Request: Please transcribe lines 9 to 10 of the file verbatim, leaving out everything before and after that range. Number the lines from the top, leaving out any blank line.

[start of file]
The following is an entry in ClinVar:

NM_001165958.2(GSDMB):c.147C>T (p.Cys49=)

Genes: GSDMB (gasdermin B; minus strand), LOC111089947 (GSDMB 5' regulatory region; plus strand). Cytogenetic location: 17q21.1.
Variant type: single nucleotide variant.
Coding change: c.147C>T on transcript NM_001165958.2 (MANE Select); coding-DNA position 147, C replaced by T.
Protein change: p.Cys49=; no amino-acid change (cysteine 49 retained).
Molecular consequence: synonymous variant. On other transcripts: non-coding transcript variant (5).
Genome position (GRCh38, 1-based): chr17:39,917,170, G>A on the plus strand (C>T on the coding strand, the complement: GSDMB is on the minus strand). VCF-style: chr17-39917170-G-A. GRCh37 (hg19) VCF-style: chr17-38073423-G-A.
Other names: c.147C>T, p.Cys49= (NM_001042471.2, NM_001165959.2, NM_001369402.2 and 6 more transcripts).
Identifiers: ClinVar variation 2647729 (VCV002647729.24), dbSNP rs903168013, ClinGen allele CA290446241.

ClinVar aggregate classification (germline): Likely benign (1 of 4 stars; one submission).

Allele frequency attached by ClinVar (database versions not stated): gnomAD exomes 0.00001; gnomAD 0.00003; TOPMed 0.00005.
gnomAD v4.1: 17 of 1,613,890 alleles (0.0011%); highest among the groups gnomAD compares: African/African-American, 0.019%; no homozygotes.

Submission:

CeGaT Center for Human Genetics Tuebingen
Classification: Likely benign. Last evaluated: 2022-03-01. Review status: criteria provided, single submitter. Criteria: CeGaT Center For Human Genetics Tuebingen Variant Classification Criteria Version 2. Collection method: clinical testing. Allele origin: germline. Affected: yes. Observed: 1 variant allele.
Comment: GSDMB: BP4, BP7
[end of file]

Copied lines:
Other names: c.147C>T, p.Cys49= (NM_001042471.2, NM_001165959.2, NM_001369402.2 and 6 more transcripts).
Identifiers: ClinVar variation 2647729 (VCV002647729.24), dbSNP rs903168013, ClinGen allele CA290446241.